The world's Indigenous Peoples face severe and disproportionate rates of food insecurity. While Indigenous Peoples comprise 5 percent of the world's population, they account for 15 percent of the world's poor, according to the World Health Organization.

Read More Show Less
Danny Choo / CC BY-SA 2.0

By Olivia Sullivan

One of the many unfortunate outcomes of the coronavirus pandemic has been the quick and obvious increase in single-use plastic products. After COVID-19 arrived in the United States, many grocery stores prohibited customers from using reusable bags, coffee shops banned reusable mugs, and takeout food with plastic forks and knives became the new normal.

Read More Show Less
A mostly empty 110 freeway toward downtown Los Angeles, California on April 28, 2020. Robert Gauthier / Los Angeles Times via Getty Images

The shelter in place orders that brought clean skies to some of the world's most polluted cities and saw greenhouse gas emissions plummet were just a temporary relief that provided an illusory benefit to the long-term consequences of the climate crisis. According to new research, the COVID-19 lockdowns will have a "neglible" impact on global warming, as Newshub in New Zealand reported.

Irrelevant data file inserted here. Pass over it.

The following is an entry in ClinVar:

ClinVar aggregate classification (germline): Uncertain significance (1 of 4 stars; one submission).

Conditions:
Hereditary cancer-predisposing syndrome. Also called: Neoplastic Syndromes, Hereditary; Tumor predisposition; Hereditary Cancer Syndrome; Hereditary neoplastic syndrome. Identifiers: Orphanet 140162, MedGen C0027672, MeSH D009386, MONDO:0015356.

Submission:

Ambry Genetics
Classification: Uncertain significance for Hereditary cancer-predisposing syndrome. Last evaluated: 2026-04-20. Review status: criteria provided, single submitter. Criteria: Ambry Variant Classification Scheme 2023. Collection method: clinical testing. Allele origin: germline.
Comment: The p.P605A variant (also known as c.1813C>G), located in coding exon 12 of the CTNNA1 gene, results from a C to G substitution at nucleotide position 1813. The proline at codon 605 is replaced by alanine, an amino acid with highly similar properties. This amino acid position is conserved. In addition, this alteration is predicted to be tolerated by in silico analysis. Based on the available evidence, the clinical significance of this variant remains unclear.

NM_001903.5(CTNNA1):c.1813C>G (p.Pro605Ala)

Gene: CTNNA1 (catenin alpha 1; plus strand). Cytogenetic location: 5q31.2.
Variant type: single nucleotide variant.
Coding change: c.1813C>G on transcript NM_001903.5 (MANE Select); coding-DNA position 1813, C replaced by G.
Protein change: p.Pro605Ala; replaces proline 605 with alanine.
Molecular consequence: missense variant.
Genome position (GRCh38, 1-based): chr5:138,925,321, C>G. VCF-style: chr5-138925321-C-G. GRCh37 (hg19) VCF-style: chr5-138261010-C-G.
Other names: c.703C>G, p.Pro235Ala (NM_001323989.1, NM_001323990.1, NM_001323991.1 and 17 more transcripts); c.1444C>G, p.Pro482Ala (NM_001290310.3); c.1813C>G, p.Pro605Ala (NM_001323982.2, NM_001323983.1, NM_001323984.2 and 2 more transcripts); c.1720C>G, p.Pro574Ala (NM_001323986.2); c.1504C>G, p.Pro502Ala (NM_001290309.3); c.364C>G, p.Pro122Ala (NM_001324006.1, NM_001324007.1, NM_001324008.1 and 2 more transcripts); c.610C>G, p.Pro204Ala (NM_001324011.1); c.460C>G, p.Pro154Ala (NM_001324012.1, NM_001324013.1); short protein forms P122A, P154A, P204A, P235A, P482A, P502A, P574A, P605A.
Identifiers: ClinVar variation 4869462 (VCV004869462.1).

Read More Show Less
Centrosaurus apertus was a plant-eating, single-horned dinosaur that lived 76 to 77 million years ago. Sergey Krasovskiy / Stocktrek Images / Getty Images

Scientists have discovered and diagnosed the first instance of malignant cancer in a dinosaur, and they did so by using modern medical techniques. They published their results earlier this week in The Lancet Oncology.

Read More Show Less
Parks keep people happy in times of global crisis, economic shutdown and public anger. NPS

By Joe Roman and Taylor Ricketts

The COVID-19 pandemic in the United States is the deepest and longest period of malaise in a dozen years. Our colleagues at the University of Vermont have concluded this by analyzing posts on Twitter. The Vermont Complex Systems Center studies 50 million tweets a day, scoring the "happiness" of people's words to monitor the national mood. That mood today is at its lowest point since 2008 when they started this project.

Read More Show Less

Trending

The ubiquity of guns and bullets poses environmental risks. Contaminants in bullets include lead, copper, zinc, antimony and mercury. gorancakmazovic / iStock / Getty Images Plus

New York State Attorney General Letitia James announced Thursday that she will attempt to dismantle the National Rifle Association (NRA), arguing that years of corruption and mismanagement warrant the dissolution of the activist organization, as CNN reported.

Read More Show Less